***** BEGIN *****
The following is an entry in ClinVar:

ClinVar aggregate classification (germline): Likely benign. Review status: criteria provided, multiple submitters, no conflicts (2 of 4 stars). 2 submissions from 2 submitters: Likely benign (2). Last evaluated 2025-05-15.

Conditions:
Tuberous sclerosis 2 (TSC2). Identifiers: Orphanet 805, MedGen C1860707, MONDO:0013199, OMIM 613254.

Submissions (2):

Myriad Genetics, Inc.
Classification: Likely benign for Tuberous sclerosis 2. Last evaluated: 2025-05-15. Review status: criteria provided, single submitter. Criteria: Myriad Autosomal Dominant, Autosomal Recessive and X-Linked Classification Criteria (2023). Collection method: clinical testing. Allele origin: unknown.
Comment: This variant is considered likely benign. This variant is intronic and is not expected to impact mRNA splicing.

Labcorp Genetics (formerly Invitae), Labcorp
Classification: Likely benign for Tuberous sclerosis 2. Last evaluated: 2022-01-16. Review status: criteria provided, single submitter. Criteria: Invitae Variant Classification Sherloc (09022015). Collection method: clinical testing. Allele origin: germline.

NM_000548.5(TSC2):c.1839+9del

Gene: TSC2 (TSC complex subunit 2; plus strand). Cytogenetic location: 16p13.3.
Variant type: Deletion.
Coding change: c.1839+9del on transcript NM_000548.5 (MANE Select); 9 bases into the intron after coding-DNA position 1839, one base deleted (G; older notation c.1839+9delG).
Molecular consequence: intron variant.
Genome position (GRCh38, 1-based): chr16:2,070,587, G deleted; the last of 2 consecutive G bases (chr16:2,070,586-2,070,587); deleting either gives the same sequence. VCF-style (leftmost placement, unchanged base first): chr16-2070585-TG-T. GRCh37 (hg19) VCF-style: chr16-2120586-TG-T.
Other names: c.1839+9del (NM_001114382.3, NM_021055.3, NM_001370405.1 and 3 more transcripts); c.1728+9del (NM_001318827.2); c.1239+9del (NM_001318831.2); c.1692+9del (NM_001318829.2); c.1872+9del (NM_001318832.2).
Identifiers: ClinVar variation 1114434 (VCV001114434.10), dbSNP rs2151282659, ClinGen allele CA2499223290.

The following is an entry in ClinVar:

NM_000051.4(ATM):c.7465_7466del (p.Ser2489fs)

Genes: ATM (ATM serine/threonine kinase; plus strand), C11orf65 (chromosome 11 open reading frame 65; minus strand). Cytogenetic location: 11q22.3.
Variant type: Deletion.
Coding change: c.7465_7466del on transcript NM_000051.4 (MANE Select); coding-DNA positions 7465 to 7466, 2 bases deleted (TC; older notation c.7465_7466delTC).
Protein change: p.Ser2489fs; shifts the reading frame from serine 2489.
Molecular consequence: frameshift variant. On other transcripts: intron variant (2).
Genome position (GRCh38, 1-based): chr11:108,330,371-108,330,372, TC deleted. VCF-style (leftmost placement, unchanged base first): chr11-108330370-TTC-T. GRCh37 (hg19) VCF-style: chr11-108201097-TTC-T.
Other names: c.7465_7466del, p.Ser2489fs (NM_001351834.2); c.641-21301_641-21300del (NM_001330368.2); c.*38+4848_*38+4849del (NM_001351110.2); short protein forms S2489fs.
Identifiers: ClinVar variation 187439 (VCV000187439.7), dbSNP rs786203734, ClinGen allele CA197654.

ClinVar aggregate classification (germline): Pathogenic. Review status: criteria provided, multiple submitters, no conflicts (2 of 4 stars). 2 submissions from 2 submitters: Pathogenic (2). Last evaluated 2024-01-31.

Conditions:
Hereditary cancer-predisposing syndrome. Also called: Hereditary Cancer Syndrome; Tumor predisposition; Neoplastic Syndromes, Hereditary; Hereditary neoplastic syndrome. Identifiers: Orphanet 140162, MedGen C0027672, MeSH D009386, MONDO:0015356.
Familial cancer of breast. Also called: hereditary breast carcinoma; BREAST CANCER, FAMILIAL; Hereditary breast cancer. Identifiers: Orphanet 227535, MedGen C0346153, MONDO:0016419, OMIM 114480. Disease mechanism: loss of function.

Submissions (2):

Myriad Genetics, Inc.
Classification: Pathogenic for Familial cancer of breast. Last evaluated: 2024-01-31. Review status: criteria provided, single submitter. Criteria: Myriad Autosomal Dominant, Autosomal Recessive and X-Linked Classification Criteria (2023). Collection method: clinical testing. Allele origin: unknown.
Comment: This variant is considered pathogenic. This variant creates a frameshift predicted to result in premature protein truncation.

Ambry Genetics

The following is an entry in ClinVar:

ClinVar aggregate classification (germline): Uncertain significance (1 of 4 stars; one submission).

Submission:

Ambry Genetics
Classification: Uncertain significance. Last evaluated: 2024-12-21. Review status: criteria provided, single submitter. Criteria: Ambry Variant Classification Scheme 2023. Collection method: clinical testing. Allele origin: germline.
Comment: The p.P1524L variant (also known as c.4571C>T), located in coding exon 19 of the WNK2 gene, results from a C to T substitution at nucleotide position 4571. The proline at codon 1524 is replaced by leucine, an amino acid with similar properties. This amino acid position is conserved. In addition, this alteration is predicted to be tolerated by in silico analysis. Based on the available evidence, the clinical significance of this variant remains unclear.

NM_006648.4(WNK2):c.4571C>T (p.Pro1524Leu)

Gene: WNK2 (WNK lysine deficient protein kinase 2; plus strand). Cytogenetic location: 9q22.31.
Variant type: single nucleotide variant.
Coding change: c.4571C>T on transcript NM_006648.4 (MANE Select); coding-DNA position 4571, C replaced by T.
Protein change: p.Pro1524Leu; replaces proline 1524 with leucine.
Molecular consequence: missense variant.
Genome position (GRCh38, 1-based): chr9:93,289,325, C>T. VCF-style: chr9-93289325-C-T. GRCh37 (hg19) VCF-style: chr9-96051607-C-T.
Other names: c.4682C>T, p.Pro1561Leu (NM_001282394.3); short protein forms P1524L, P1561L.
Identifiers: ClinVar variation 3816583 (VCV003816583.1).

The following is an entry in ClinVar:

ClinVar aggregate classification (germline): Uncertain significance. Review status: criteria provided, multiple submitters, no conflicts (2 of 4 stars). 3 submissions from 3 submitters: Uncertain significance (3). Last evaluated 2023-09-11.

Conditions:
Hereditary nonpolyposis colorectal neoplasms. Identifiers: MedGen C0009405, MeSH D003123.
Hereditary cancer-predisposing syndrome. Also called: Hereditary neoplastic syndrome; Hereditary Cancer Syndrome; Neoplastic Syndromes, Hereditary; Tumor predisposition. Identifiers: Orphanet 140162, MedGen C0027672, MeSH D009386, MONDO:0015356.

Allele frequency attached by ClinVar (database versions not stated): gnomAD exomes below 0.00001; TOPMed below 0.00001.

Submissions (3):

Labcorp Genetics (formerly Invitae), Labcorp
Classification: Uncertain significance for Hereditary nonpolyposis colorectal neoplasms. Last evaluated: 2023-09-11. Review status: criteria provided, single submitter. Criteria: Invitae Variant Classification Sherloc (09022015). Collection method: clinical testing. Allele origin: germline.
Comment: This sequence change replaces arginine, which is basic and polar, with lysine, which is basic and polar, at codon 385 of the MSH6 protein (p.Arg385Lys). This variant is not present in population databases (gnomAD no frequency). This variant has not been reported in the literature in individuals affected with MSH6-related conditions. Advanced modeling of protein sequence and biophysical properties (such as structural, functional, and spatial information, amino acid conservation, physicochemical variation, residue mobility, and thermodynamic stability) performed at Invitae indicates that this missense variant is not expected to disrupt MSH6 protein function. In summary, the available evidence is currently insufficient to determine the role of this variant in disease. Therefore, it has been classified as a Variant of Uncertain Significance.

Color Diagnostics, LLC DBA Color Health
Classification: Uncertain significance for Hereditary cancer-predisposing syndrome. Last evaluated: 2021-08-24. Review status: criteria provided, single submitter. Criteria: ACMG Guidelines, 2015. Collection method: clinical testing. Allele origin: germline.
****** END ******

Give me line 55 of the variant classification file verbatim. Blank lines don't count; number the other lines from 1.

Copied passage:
Conditions: